Reporters on the Job

• Bring the Kids! Georgia's "rose revolution" has been very much a family affair, the Monitor's Scott Peterson found while covering the protests in Tbilisi that have brought down Eduard Shevardnadze (this page). Squeezing through the jubilant crowds - so tight that Scott's interpreter had his contact book stolen from a zipped up jacket pocket, and a fellow photographer had a long zoom lens plucked from his waist pouch - Scott was impressed at the number of children.

"Parents were so proud of what was happening that they brought even the smallest toddlers to witness this moment in Georgian history," Scott says. Children waved flags and held balloons, while sitting on fathers' shoulders. Others danced as the crowd opened up for them. Some children received tearful kisses again and again from ordinary people in the crowd who saw a brighter future.

"I even heard of a 26-day-old baby who was there," Scott says. "When people asked the parents how they could keep the baby out in the cold at night, they said their apartment had no heat and was just as cold - thanks to Mr. Shevardnadze."

• Detour Ahead: Correspondent Nicholas Blanford traveled north of Baghdad to Baquba to report today's story on the challenges facing Iraqi police in areas being targeted by militants (page 1). He was struck by the tension in the air. "There is a lot of anti-US graffitti and there's little cooperation from local people," Nick says.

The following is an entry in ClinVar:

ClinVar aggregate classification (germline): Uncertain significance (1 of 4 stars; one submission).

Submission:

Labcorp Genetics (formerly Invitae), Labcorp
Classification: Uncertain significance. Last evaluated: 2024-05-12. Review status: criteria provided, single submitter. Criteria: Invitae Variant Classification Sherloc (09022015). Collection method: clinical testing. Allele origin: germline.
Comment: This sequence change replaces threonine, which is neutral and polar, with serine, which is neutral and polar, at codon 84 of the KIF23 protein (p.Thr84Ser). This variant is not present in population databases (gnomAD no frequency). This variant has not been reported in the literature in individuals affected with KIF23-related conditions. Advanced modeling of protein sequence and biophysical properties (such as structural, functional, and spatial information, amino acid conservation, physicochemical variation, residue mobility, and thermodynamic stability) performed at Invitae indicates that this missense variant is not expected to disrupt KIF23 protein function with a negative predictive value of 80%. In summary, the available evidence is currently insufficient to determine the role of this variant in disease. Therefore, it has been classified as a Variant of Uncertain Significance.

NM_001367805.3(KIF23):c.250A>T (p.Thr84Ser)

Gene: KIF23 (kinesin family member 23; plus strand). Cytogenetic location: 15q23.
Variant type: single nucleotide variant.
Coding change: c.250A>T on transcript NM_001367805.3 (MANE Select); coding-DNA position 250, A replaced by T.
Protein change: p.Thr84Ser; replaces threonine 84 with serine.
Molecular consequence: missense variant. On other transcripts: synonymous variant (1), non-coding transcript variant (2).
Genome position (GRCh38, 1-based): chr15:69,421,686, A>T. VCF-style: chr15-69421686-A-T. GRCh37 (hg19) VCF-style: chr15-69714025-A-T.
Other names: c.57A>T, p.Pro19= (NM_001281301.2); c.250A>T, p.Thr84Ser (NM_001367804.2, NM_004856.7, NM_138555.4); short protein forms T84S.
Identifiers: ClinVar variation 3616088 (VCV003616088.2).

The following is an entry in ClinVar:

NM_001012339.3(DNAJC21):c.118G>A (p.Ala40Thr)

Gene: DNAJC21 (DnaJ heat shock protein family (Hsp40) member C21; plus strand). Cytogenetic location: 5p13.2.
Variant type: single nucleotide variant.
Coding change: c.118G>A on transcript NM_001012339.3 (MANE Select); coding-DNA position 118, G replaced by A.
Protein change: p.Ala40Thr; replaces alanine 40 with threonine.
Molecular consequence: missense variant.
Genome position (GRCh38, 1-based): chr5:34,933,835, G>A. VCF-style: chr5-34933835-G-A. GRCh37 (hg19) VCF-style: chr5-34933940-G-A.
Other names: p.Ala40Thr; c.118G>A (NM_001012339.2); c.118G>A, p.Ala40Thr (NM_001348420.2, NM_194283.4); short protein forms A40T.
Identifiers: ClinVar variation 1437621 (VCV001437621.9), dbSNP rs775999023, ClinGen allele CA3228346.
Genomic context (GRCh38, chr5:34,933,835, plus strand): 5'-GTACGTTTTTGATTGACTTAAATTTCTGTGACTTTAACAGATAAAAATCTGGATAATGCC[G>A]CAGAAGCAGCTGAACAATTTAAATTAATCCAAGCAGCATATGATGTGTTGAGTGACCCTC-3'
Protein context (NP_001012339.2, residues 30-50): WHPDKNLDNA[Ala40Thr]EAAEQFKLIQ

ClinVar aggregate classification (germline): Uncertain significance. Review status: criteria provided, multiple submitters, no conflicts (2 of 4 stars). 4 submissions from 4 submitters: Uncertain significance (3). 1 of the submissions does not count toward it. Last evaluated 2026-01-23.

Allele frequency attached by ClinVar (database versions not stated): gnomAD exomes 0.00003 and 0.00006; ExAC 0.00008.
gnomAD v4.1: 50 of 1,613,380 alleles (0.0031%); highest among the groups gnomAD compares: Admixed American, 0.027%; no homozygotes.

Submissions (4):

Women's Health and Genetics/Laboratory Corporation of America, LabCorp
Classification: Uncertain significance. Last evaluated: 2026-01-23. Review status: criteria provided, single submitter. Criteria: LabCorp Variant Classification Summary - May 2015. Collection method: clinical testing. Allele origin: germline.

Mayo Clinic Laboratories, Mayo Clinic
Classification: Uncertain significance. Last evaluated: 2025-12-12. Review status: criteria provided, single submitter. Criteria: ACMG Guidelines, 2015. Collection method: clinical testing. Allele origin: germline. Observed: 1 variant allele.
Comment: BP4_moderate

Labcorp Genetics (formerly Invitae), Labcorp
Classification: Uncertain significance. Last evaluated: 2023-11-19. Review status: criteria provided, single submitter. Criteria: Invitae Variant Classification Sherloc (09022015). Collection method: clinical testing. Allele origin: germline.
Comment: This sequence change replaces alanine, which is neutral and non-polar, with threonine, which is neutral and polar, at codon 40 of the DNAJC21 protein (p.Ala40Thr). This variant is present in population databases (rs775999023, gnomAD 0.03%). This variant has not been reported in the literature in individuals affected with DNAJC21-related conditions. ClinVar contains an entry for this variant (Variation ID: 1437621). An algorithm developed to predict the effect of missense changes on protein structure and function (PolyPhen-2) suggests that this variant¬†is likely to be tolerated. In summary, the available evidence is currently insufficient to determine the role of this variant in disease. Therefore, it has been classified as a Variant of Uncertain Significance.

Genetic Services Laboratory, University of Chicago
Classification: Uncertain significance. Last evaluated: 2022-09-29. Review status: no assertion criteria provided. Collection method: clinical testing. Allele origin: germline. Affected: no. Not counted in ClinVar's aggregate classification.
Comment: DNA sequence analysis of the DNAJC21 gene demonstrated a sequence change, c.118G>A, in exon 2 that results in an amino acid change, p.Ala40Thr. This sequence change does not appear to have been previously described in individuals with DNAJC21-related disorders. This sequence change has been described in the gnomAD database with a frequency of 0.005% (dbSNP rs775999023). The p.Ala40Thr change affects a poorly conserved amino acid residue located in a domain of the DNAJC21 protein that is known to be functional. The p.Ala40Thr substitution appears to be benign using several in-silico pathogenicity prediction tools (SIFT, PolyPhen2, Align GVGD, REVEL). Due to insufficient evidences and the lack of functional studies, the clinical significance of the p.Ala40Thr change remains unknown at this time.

During his day in the provincial capital, Nick heard from Iraqi police increasingly nervous about their lack of protection in the face of attacks. And the weakness of security generally was driven home as he, his intepreter, and his driver returned to Baghdad.

"The road is frequented by bandits after dark, so I was told in no uncertain terms that we had to leave Baquba by 4 p.m. But halfway, we ran into a firefight between US forces and some militants in a building. The US soldiers were in their Bradley fighting vehicles and were on the highway, shooting into a building. Iraqi civil defense troops were directing traffic onto tracks that ran through a palm-tree plantation."

The next half-hour, Nick reports, was nerve-racking. "The sun was going down, and we weren't sure the tracks would lead back to the highway, south of the fighting." Fortunately, they did - and the group arrived in Baghdad before the sun slipped below the horizon.

Amelia Newcomb
Deputy world editor

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